sat 28/03/2020

The Game, BBC Two | reviews, news & interviews

The Game, BBC Two

The Game, BBC Two

New Cold War spy drama follows a familiar recipe

Tom Hughes, as spy Joe Lambe (centre): a peacock in beige company

Rum old business, espionage – at least in the way we Brits are still pursuing it. For all the reality that the existential threat has long moved locations, in its television incarnations we remain addicted to the Cold War, the attraction to those gloomy postwar years seemingly a fatal one. The BBC’s new spy drama The Game was back in prime le Carré territory and the early Seventies, with industrial unrest and power cuts further turning down the visual wattage.

Rum old business, espionage – at least in the way we Brits are still pursuing it. For all the reality that the existential threat has long moved locations, in its television incarnations we remain addicted to the Cold War, the attraction to those gloomy postwar years seemingly a fatal one. The BBC’s new spy drama The Game was back in prime le Carré territory and the early Seventies, with industrial unrest and power cuts further turning down the visual wattage. The props department duly delivered curtains that risked depriving viewers of the will to live, while the fact that Birmingham’s old library building, that monument to brutalism that’s shortly to be demolished, stepped in for some locations spoke for itself.

Which made the rummest thing in Toby Whithouse’s six-parter the character of its hero, Joe Lambe, played by Tom Hughes. Hughes has cheekbones to die for, something of the cut of a younger Cumberbatch, and a wardrobe here that looked straight out of a present-day Italian fashion magazine. “Too beautiful to die,” was how one of his heavily accented emigré contacts described him, shortly before being done away with herself. A loose Irish accent wasn’t the only thing that left us wondering quite how he’d actually ended up in this company, because he didn’t seem typical “one of us” material at all.

Quite how Joe escaped and returned to the MI5 fold was never quite made clear

More stand-out was the fact that when we saw Joe in the opening scene, he was trying to defect on a Polish river bank along with his agent girlfriend (Russian accents hovered throughout somewhere in Mitteleuropa). His dreams of early retirement in the Krasnodar countryside were dashed, however, and it’s always an ominous sign when you’re dealing with a KGB operative with a distinctive habit – in the case of lead adversary Odin (pronunciation of that one fluctuated, too), it was peeling an apple at crucial moments. We'll be seeing more of those peelings.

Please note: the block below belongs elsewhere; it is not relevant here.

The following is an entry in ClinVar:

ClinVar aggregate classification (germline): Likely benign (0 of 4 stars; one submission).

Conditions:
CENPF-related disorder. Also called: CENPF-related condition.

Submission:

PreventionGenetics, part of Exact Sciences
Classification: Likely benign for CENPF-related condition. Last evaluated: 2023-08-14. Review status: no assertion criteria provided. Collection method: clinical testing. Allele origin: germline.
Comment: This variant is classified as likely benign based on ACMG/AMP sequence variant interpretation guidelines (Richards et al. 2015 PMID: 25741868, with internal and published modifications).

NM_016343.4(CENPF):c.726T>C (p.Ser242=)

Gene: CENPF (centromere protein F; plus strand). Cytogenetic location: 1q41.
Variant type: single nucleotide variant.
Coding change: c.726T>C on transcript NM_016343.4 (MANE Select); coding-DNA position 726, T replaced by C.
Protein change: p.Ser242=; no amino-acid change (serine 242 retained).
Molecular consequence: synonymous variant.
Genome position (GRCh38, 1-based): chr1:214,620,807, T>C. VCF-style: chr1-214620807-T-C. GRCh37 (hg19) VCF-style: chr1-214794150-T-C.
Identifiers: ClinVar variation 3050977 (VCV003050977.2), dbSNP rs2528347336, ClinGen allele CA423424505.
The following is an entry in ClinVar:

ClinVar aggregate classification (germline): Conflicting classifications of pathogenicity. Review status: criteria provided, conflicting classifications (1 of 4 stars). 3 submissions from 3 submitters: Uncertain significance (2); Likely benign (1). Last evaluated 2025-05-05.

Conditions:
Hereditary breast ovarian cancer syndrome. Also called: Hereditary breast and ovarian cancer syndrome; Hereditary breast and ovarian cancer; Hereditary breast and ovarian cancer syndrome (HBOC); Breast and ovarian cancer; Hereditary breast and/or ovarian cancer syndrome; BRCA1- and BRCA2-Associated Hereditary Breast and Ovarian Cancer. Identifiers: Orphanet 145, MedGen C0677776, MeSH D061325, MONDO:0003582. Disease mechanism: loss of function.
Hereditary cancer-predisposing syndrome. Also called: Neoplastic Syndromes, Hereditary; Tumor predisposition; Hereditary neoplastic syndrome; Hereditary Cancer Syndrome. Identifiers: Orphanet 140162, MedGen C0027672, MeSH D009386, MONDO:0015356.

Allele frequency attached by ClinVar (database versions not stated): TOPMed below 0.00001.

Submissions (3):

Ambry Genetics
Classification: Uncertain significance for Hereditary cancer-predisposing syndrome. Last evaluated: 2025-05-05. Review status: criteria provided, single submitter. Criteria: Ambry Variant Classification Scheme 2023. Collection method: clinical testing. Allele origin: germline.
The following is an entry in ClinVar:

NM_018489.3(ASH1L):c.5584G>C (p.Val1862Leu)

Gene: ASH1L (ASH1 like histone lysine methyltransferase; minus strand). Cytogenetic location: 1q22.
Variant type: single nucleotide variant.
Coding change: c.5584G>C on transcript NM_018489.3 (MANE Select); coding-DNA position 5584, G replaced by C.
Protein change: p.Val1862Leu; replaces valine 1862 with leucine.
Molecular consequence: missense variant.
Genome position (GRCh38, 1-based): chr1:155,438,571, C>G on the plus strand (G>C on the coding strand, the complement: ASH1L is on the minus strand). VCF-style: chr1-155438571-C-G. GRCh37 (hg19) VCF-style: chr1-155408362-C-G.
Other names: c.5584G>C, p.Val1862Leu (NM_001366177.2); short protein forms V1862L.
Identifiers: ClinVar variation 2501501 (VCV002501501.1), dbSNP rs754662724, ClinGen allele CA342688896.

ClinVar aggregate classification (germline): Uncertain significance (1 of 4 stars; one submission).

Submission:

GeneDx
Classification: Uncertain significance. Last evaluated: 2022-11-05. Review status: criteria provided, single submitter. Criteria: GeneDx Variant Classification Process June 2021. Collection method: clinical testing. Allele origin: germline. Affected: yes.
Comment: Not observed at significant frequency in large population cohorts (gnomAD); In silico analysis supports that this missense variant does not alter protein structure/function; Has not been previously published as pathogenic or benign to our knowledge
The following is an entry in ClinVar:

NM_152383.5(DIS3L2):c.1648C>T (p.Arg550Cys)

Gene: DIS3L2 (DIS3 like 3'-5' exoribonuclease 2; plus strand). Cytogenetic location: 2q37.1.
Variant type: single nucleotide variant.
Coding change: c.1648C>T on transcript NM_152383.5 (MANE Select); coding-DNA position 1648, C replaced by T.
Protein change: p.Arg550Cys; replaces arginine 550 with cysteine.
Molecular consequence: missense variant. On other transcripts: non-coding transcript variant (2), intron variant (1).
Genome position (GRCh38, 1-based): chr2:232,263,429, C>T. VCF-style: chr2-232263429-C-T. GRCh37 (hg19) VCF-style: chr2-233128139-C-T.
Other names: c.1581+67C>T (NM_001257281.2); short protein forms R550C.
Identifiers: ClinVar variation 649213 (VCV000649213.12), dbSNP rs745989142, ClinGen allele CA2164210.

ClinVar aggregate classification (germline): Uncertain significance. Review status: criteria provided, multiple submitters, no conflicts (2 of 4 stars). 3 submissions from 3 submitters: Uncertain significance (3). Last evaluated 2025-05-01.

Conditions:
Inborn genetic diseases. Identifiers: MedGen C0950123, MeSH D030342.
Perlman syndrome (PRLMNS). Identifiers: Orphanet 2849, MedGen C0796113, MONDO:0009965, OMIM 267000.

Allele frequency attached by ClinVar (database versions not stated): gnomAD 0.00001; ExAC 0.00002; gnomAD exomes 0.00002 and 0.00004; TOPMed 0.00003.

Quite how Joe escaped and returned to the MI5 fold was never quite made clear, except for a vague allusion, along Forsterian lines of loyalty to the individual as opposed to the country, from his chief, who’s known only as “Daddy” (Brian Cox, channelling Orson Welles). Not that everyone in the service felt the kind of filial allegiance you might have expected with a moniker like that, with hints coming especially from counter-espionage section head Bobby Waterhouse (Paul Ritter, showing more than a twist of Quentin Crisp, pictured below right with Cox) that staffing changes were overdue. Waterhouse looks like he's the show’s schemer, playing off colleagues against one another, but on the home front he’s dominated by an ambitious, upper-crust battle-axe of a mother (Judy Parfitt), who looked as formidable as anything the Soviets might have in their armoury.

What the foe was actually up to was reactivating a roster of embedded sympathisers who are due to be brought back into action via sleeper agent Malinov, who’s been biding his time haplessly as a professor at Reading but has now decided to swap sides. “I want to be a capitalist,” he said, before reeling off a list of other expected establishment attributes, like reading the Times, watching the boat race, and sending the children to Eton. Hardly the most original grounds for betrayal, but he was offering something too sensational to be ignored, codenamed “Operation Glass”, which had the potential to define British espionage activity into its "before" and "after" moments.

Whithouse has a background in comedy, and we were left wondering on occasions how much he was parodying the spy genre, not least when there was mention of a “bit of a cliché” in the developments that led to the first fatality of the series. Ongoing notes of scepticism came from Shaun Dooley as the Special Branch detective assigned to monitor proceedings, who can’t quite believe what they were all up to. The Game left me pondering too, not least how MI5 could function at all when its leading players kept helping themselves to such liberal measures of whisky at every opportunity. And, most of all, how any of us managed at all before mobiles, when the fate of the nation really might have revolved around finding a phone box at the crucial moment.

Whithouse has a background in comedy, and we were left wondering on occasions how much he was parodying the spy genre

rating

Editor Rating: 
3
Average: 3 (1 vote)

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Comments

Clearly someone has a tin ear - that's a Scouse accent, not an Irish accent.

Tom/Joe's accent is all over the shop one minute Scouse the next Belfast then southern Irish I wish he'd make his mind up. Otherwise the series is really good.

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